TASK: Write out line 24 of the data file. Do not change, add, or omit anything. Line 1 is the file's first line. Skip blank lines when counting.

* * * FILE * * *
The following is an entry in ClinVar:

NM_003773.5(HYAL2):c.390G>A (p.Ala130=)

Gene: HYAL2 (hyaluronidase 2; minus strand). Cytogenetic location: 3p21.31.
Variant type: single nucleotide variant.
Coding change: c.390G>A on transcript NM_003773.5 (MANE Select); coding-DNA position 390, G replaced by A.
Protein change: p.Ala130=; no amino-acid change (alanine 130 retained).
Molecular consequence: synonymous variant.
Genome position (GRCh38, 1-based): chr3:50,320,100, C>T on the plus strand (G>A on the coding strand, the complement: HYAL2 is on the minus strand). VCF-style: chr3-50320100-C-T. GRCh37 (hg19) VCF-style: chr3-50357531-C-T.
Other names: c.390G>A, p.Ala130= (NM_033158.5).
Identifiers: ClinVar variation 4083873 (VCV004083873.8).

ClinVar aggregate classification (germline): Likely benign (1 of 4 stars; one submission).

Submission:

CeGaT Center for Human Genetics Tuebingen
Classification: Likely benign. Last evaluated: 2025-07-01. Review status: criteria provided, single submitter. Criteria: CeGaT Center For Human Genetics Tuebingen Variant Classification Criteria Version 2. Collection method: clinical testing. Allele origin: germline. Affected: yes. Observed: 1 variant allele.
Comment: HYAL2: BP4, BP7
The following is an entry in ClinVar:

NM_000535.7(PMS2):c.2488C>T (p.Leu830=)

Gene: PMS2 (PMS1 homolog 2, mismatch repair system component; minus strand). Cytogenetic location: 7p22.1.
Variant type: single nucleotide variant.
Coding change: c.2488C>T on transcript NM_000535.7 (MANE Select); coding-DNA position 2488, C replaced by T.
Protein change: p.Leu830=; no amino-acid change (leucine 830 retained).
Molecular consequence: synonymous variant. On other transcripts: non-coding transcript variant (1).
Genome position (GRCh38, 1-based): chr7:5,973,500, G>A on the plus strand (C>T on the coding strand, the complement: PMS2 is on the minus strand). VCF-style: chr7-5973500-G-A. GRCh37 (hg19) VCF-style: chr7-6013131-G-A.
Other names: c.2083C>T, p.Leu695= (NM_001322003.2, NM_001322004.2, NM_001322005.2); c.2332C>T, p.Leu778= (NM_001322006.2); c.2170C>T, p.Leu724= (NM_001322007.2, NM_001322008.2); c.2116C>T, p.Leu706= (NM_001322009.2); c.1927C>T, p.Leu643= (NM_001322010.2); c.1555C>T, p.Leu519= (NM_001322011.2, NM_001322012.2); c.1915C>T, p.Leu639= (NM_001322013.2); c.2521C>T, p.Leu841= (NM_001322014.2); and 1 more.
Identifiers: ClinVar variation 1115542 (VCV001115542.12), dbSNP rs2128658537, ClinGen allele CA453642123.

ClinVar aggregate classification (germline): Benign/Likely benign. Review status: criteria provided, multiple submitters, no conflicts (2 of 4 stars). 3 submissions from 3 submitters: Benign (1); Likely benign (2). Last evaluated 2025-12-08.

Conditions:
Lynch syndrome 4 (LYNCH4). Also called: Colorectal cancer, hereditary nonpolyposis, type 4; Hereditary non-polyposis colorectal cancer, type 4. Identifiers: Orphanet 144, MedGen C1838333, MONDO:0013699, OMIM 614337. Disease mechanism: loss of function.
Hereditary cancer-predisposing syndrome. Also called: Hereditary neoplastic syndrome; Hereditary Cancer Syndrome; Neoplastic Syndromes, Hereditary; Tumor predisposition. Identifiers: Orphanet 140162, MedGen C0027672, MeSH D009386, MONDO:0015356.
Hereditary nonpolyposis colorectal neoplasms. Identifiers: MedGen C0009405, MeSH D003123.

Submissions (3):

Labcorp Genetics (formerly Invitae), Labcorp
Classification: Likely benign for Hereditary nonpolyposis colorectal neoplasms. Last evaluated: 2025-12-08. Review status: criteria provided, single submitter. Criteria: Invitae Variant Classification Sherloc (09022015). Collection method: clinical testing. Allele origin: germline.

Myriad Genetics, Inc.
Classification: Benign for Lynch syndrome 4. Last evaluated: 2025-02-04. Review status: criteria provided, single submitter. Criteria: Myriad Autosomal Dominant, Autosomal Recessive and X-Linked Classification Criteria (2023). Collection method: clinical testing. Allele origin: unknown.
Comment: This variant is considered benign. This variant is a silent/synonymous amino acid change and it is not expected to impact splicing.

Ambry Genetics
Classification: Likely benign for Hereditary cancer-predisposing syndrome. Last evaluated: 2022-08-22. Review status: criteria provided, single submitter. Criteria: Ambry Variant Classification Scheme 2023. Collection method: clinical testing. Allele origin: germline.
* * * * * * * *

Other names: c.2083C>T, p.Leu695= (NM_001322003.2, NM_001322004.2, NM_001322005.2); c.2332C>T, p.Leu778= (NM_001322006.2); c.2170C>T, p.Leu724= (NM_001322007.2, NM_001322008.2); c.2116C>T, p.Leu706= (NM_001322009.2); c.1927C>T, p.Leu643= (NM_001322010.2); c.1555C>T, p.Leu519= (NM_001322011.2, NM_001322012.2); c.1915C>T, p.Leu639= (NM_001322013.2); c.2521C>T, p.Leu841= (NM_001322014.2); and 1 more.